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Judi Lynn

Judi Lynn's Journal
Judi Lynn's Journal
October 31, 2015

Do Indian Lives Matter? Police Violence Against Native Americans

October 29, 2015
Do Indian Lives Matter? Police Violence Against Native Americans

by Debra Loevy

With all our talk about police violence aimed at poor and minority communities, we have yet to talk about the group most likely to be killed by law enforcement: Native Americans.

Native American men are incarcerated at four times the rate of white men and Native American women are sent to prison at six times the rate of white women. Those are pretty stunning statistics on their own. Even more stunning is that although Native Americans comprise only .8% of the population, with these elevated rates of police encounters, they make up three out of the top five top age-groups that are most likely to be killed by law enforcement.

Unlike racial profiling of other communities of color, law enforcement’s singling out of Native Americans is not limited to racial profiling based on the color of the person’s skin. There are also geographic components, for those living or working on reservation land. And in South Dakota many Native Americans complain that the police target people driving cars or trucks with license plates that start with the number 6, which identifies that the car is registered to a resident of a reservation.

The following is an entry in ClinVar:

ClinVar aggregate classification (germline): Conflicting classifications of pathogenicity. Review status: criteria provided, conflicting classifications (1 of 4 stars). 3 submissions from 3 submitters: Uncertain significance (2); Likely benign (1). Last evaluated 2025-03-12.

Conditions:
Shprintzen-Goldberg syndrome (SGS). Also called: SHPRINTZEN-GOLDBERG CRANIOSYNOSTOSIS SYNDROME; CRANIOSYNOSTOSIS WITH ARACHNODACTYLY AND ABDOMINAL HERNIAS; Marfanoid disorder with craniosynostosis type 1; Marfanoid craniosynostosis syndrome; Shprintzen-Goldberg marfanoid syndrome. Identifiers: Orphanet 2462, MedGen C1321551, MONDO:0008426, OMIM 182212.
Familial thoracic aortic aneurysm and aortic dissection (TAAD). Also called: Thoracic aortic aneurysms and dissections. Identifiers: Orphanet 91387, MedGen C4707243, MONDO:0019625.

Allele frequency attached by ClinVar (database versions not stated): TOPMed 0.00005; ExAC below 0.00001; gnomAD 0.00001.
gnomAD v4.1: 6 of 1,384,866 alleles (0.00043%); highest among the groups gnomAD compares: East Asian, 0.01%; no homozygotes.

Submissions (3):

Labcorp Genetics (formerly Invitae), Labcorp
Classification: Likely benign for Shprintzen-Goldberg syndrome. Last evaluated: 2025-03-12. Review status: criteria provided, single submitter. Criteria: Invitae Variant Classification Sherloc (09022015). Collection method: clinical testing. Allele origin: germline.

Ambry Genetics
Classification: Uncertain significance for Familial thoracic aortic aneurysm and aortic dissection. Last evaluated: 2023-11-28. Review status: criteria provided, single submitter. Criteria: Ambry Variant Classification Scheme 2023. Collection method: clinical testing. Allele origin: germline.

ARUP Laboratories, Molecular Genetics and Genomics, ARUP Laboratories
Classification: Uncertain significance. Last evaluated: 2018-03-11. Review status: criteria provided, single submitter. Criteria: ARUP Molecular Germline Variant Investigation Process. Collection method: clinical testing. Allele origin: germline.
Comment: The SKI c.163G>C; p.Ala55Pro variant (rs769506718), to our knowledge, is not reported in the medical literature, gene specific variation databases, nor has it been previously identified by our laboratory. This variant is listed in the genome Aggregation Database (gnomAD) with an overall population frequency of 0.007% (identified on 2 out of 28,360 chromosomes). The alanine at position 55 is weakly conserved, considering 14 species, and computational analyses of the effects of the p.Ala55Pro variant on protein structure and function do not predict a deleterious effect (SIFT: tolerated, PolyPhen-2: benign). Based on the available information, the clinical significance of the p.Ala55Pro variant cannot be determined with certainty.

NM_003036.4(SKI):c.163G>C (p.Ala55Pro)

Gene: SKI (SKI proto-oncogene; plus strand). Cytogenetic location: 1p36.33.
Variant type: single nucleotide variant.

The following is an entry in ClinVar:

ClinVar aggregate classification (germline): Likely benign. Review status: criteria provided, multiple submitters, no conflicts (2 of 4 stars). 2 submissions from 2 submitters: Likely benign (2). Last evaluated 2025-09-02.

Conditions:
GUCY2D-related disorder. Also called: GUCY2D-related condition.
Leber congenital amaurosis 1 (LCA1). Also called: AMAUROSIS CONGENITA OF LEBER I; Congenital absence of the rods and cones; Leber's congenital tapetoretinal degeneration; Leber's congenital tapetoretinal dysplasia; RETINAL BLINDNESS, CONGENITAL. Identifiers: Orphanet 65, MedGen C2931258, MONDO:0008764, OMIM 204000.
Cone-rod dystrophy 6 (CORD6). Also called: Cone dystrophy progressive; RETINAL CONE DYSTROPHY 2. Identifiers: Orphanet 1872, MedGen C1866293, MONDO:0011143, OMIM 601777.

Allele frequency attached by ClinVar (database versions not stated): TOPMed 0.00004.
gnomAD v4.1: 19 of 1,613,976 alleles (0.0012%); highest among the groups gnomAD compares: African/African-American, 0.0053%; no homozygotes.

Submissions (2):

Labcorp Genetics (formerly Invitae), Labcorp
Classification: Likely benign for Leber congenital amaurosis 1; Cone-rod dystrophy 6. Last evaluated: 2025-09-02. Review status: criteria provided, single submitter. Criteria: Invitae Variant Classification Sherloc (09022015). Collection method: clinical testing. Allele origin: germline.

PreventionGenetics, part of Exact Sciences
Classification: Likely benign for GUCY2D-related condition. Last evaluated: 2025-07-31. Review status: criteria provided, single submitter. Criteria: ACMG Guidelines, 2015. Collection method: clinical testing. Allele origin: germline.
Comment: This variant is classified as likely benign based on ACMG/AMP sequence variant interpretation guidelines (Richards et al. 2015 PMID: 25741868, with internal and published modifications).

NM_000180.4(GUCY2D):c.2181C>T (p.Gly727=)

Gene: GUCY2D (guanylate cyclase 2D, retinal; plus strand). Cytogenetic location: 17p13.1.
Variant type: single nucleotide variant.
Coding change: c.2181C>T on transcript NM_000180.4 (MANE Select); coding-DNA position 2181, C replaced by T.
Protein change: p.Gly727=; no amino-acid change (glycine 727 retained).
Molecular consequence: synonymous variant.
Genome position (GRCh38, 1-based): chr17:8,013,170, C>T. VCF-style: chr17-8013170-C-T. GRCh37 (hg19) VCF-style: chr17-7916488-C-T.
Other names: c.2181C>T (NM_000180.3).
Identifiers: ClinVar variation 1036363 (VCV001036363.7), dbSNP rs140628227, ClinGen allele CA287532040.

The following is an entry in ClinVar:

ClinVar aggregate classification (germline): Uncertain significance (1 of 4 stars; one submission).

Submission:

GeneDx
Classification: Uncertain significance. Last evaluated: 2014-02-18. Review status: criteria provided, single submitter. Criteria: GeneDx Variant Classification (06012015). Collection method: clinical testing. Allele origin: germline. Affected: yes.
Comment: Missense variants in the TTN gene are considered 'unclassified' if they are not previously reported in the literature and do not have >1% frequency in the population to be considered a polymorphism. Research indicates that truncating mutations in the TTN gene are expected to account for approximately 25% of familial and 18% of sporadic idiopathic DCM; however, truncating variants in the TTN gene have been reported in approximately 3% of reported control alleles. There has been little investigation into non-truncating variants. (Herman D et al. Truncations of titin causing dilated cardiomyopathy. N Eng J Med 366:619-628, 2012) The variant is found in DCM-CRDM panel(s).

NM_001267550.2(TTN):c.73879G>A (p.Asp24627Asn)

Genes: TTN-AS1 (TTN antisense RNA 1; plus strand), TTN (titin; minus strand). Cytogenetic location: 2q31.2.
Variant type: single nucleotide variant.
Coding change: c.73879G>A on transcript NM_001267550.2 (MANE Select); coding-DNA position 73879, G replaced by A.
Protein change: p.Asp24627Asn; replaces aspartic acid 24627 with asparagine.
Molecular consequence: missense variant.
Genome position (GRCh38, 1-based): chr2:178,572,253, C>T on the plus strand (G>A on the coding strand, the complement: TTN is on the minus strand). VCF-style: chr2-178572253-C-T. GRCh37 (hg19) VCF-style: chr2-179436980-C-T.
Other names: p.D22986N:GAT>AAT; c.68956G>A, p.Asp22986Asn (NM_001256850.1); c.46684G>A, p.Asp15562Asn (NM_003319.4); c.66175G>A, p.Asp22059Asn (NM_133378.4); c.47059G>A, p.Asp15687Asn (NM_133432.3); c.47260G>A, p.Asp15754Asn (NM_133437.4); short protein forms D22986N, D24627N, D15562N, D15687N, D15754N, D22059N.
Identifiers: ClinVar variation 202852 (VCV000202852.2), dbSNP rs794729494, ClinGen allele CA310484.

Law enforcement’s pattern of immediately escalating encounters with Native American communities has led to many horrifying results. To see how this plays out first hand, consider the following video. In it, a 50 year old Native American man named John T. Williams ambles across the street at a Seattle cross walk. He is an accomplished artist – a wood carver – and he has a knife and a piece of wood in his hand. A Seattle police officer immediately escalates this non-situation. The officer jumps from his squad car, shouts at Mr. Williams to put the knife down, and a few seconds later, guns Williams down in three shot. There’s no claim that Mr. Williams was threatening anyone or acting aggressively, only that he was carving the piece of wood in his hand as he walked and that he did not drop the knife fast enough when ordered to do so. (It turns out that Mr. Williams was deaf in one ear, and the officer approached him from behind, which likely explains why his reflexes were just not fast enough). Keep in mind, as you ponder this incident or watch the video, that in Washington State (as with most states) it is perfectly legal to walk around toting a gun. Yet, an officer kills a non-aggressive man, merely for whittling with a knife while he walks? It is unfathomable. Except that it occurred. This senseless shooting gives you an idea how it is that the police kill Native Americans at a higher rate than any other ethnic group.